All of the weapons, armor, and equipment produced for the Bini military are sourced from entirely state-owned ihamọra (armories), which are located primarily on the grounds of ogun bases and odi. Because of the highly centralized manner of arms production, almost all equipment is standardized, giving the troops are uniformed appearance and improving camaraderie as a result. All ihamọra are staffed by warriors and their families, with civilian access strictly prohibited by the imperial government. Furthermore, all such establishments are located far from the cities on military bases where the equipment can be quickly and easily transferred to the local or neighboring units in need of resupply. Ihamọra tend to be specialized, producing swords, spears, bows, arrows, and body armor, or in some rare instances, all pieces at the largest of ihamọra.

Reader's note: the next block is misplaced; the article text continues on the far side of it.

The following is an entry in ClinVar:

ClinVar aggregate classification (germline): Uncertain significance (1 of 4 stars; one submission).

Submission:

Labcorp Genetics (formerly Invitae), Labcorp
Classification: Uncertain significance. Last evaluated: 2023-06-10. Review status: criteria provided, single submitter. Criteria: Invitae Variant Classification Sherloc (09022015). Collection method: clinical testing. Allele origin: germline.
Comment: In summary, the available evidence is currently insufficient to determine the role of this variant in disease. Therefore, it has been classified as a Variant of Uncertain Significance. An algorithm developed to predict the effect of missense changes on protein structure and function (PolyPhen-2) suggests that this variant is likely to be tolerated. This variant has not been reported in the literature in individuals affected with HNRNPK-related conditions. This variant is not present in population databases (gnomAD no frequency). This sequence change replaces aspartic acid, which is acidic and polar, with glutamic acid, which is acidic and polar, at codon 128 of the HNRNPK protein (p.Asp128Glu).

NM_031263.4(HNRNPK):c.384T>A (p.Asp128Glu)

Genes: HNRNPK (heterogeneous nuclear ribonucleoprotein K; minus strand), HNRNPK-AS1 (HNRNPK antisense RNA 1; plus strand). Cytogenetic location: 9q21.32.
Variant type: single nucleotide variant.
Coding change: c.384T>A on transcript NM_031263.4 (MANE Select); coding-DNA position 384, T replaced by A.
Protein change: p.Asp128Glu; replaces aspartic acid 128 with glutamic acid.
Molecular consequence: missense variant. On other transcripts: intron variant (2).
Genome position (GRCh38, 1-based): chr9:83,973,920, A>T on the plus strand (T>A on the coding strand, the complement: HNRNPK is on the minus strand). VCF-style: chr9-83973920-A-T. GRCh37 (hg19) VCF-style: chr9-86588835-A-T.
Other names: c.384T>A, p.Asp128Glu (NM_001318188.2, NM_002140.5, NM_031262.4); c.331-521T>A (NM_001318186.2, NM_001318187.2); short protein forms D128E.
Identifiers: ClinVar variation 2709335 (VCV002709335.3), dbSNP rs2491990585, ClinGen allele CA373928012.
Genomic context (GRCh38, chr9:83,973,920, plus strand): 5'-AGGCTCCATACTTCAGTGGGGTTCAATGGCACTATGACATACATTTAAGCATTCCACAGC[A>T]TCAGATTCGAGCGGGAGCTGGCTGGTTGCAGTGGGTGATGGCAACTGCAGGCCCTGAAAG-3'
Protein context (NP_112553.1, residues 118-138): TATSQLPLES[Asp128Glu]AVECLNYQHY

All warriors take part in daily chores and responsibilities when on-base throughout the empire during peacetime. Washing of clothes, weapons and armor, digging of ditches, maintenance of base fortifications, and feeding of pack animals and horses, are just some of the many duties Bini warriors are expected to perform. Because of the military and religious requirements expected of the warriors, good hygiene and cleanliness are expected from all warriors, and sanitary facilities are a critical part of all bases built by the army. Latrines are built by the warriors near the edge of the base, typically opposite of the barracks, and remain flushed of waste by intricate drainage systems allowing water to move through the latrine system, and out into rivers or underground waste pools. Digging wells is another important role warriors partake in, ensuring that a plentiful stream of fresh water is supplied to the base.